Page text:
I received a copy of this book from Midas PR in exchange for an honest review. All thoughts and opinions expressed here are my own.
Amelia, the publicist I worked with for this book, suggested Growing Pains when I told her I liked memoirs and books about dysfunctional families among other things. Obviously, this book was right up my alley. Read on to find out what I thought of it.
Child psychiatrist Dr Mike Shooter sheds light on the painful issues and universal experience of growing up, through the stories of his patients and their families.
Growing up isn’t easy. We can be at our most vulnerable and confused. And the right help isn’t always there when we need it most. For over forty years psychiatrist Mike Shooter has listened to children and adolescents in crisis, helping them to find their stories and begin to make sense of their lives.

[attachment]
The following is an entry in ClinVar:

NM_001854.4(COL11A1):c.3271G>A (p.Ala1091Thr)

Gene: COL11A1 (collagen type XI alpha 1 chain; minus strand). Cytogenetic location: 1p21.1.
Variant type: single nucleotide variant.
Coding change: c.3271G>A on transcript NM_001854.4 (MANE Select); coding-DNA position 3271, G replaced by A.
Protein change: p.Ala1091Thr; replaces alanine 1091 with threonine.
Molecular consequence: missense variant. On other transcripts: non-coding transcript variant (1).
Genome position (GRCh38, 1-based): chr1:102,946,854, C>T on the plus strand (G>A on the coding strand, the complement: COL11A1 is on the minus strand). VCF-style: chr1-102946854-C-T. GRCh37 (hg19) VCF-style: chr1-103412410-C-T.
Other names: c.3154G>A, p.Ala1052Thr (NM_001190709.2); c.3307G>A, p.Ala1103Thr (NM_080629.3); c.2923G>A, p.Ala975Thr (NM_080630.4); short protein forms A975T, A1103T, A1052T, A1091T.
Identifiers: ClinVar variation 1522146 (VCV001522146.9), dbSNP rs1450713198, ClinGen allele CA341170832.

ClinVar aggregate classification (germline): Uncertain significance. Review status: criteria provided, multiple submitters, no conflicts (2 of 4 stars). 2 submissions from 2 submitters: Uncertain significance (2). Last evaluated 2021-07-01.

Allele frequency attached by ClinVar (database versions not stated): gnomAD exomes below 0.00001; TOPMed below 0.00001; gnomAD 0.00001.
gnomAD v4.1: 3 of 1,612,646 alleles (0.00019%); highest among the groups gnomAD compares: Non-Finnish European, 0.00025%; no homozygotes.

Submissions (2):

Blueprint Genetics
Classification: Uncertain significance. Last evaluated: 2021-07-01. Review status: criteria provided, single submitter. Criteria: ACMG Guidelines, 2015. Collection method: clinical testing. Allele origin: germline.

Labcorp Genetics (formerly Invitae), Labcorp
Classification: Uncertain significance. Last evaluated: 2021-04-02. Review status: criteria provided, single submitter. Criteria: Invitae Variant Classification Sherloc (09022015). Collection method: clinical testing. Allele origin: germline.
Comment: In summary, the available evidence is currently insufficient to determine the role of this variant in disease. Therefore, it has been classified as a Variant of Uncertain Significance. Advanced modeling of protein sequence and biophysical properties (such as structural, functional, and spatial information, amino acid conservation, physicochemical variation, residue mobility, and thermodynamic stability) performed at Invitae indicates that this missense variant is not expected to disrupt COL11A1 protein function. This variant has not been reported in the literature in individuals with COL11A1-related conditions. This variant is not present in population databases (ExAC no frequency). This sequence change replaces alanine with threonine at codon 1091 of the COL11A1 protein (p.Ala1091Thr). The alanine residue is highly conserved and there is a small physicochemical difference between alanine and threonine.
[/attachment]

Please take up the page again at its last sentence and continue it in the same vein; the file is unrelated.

Mike Shooter’s own life has been shaped by his battle with depression. It makes him question received wisdom. He knows labels won’t always fit and one diagnosis will not work for all.
His patients’ stories are at the heart of this book. Mike Shooter shares their journey as, through therapy, they confront everything from loss and family breakdown to bullying, grief and illness. We see how children begin to make breakthroughs with depression or anxiety, destructive, even sometimes violent behaviour.
Growing Pains is a collection of case studies about the patients Dr. Shooter has seen in his career, right from adolescents with anorexia nervosa to victims of parental neglect. I’ve always been fascinated by the effects of childhood trauma on adults, so reading this book answered so many questions I’ve had before.
Dr. Shooter presents each case study in layman’s terms. Some cases can be a little heartbreaking, especially if you can relate to any of them, but the way they’re written and the resolution at the end of the chapter definitely make them worth the read.
There were some chapters where I’d have liked a little more details, but Growing Pains is an enjoyable read, nonetheless. Read it if you like memoirs, stories about childhood trauma, and would like a look behind the scenes of healthcare.
Rating: 4 out of 5